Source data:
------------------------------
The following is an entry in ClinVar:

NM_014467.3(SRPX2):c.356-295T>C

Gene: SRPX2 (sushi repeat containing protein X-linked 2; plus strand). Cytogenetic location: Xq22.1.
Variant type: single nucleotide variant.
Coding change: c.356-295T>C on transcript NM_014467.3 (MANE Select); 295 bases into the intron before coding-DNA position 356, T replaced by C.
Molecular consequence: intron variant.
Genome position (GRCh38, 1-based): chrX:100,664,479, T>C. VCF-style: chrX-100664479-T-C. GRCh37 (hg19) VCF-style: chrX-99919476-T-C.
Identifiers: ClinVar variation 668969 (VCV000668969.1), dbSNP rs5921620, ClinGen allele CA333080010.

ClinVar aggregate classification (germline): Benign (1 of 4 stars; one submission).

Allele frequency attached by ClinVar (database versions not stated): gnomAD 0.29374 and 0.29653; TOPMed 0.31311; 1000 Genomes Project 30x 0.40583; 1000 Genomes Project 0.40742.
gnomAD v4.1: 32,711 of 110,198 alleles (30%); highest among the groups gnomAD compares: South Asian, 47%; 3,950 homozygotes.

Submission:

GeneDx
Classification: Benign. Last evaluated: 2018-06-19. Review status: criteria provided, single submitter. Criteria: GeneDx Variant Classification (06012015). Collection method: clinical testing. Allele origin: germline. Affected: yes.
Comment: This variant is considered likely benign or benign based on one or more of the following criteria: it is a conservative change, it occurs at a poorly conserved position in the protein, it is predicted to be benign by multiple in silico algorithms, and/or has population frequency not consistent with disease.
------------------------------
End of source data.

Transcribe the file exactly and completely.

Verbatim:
The following is an entry in ClinVar:

NM_014467.3(SRPX2):c.356-295T>C

Gene: SRPX2 (sushi repeat containing protein X-linked 2; plus strand). Cytogenetic location: Xq22.1.
Variant type: single nucleotide variant.
Coding change: c.356-295T>C on transcript NM_014467.3 (MANE Select); 295 bases into the intron before coding-DNA position 356, T replaced by C.
Molecular consequence: intron variant.
Genome position (GRCh38, 1-based): chrX:100,664,479, T>C. VCF-style: chrX-100664479-T-C. GRCh37 (hg19) VCF-style: chrX-99919476-T-C.
Identifiers: ClinVar variation 668969 (VCV000668969.1), dbSNP rs5921620, ClinGen allele CA333080010.

ClinVar aggregate classification (germline): Benign (1 of 4 stars; one submission).

Allele frequency attached by ClinVar (database versions not stated): gnomAD 0.29374 and 0.29653; TOPMed 0.31311; 1000 Genomes Project 30x 0.40583; 1000 Genomes Project 0.40742.
gnomAD v4.1: 32,711 of 110,198 alleles (30%); highest among the groups gnomAD compares: South Asian, 47%; 3,950 homozygotes.

Submission:

GeneDx
Classification: Benign. Last evaluated: 2018-06-19. Review status: criteria provided, single submitter. Criteria: GeneDx Variant Classification (06012015). Collection method: clinical testing. Allele origin: germline. Affected: yes.
Comment: This variant is considered likely benign or benign based on one or more of the following criteria: it is a conservative change, it occurs at a poorly conserved position in the protein, it is predicted to be benign by multiple in silico algorithms, and/or has population frequency not consistent with disease.